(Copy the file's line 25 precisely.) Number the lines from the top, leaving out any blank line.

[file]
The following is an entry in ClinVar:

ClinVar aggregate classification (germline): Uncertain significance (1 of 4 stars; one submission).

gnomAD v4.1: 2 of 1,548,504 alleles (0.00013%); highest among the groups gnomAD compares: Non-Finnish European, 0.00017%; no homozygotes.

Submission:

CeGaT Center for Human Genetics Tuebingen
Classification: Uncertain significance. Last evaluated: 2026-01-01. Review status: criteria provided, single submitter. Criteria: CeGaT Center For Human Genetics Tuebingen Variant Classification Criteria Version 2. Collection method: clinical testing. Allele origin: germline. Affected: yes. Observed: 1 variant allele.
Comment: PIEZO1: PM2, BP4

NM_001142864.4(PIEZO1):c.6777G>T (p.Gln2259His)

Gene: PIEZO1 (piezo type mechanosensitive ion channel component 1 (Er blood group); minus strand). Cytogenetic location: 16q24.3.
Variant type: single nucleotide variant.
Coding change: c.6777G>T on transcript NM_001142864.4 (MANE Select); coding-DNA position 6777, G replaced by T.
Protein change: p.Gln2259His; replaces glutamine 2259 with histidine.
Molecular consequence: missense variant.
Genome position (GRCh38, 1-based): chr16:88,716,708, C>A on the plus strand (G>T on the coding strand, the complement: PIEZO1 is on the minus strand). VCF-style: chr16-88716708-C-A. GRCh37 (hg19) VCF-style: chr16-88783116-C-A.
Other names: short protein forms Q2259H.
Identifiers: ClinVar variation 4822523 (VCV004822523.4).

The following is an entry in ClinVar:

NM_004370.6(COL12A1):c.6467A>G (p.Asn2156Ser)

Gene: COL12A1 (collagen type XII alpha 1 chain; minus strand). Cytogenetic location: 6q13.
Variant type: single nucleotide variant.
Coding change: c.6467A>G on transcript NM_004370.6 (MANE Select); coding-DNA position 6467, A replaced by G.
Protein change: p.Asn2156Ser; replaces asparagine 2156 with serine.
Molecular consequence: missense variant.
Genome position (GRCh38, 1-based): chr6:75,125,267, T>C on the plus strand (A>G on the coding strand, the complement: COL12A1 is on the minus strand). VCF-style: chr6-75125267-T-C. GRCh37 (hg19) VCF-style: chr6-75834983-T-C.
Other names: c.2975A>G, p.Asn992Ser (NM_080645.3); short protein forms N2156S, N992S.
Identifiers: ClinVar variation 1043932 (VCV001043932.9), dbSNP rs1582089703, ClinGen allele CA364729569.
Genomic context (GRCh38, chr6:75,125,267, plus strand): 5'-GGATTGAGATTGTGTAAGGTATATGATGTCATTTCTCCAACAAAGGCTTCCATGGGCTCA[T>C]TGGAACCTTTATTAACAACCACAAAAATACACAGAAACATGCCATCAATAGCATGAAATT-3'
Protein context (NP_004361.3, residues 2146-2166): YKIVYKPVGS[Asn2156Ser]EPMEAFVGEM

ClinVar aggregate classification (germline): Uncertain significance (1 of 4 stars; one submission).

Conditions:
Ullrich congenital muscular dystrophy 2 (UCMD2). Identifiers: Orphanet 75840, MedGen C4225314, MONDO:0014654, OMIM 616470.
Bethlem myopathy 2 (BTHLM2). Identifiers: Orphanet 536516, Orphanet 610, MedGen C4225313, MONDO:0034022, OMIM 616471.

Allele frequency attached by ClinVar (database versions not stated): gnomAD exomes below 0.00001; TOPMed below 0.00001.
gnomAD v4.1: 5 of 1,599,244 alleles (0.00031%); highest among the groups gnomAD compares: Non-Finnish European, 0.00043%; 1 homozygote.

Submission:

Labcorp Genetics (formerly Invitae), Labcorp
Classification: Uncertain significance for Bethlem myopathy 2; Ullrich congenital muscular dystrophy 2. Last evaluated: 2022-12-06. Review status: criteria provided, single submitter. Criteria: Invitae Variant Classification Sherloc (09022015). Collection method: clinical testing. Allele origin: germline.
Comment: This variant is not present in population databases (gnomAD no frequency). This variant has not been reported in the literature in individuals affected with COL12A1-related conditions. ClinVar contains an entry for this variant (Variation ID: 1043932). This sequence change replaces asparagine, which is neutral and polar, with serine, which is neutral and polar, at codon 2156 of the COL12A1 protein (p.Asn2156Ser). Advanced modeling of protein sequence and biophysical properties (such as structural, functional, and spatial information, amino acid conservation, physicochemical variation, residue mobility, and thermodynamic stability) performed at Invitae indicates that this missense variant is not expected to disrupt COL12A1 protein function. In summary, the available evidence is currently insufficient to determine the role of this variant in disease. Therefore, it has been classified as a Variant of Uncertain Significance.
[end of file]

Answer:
Other names: c.2975A>G, p.Asn992Ser (NM_080645.3); short protein forms N2156S, N992S.